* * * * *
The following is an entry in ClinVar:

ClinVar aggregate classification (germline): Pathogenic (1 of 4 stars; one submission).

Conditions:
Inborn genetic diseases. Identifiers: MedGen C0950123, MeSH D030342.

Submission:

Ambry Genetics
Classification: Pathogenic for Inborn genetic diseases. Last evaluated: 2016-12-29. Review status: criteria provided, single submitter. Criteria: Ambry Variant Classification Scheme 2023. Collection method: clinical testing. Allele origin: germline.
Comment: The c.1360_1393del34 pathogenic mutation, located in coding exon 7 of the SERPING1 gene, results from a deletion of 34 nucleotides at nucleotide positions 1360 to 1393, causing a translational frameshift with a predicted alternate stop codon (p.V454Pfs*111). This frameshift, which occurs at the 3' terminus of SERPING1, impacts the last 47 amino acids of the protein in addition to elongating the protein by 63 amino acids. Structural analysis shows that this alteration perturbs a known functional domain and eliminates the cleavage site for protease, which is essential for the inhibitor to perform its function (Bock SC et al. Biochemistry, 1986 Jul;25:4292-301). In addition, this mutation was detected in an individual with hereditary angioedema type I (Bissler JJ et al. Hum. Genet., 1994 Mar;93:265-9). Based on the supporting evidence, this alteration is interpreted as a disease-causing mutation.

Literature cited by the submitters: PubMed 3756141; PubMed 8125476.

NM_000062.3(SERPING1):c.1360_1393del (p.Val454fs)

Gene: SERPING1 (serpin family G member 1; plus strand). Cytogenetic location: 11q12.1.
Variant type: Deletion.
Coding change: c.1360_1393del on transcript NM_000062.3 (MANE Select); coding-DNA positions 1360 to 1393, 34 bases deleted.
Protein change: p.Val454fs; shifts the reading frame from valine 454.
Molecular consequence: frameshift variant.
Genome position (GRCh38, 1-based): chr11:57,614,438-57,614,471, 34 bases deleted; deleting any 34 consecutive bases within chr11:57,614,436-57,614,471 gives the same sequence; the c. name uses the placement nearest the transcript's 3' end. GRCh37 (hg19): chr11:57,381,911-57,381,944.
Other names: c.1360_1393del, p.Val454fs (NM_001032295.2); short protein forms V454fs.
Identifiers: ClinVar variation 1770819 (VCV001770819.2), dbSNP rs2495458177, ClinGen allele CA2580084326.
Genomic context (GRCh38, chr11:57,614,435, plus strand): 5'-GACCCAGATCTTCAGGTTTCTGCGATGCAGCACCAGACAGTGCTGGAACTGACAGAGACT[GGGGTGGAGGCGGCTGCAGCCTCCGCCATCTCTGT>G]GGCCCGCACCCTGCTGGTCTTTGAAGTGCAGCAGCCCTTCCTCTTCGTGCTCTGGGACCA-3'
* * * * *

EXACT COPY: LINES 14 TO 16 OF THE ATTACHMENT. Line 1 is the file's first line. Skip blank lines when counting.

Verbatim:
Protein change: p.Val454fs; shifts the reading frame from valine 454.
Molecular consequence: frameshift variant.
Genome position (GRCh38, 1-based): chr11:57,614,438-57,614,471, 34 bases deleted; deleting any 34 consecutive bases within chr11:57,614,436-57,614,471 gives the same sequence; the c. name uses the placement nearest the transcript's 3' end. GRCh37 (hg19): chr11:57,381,911-57,381,944.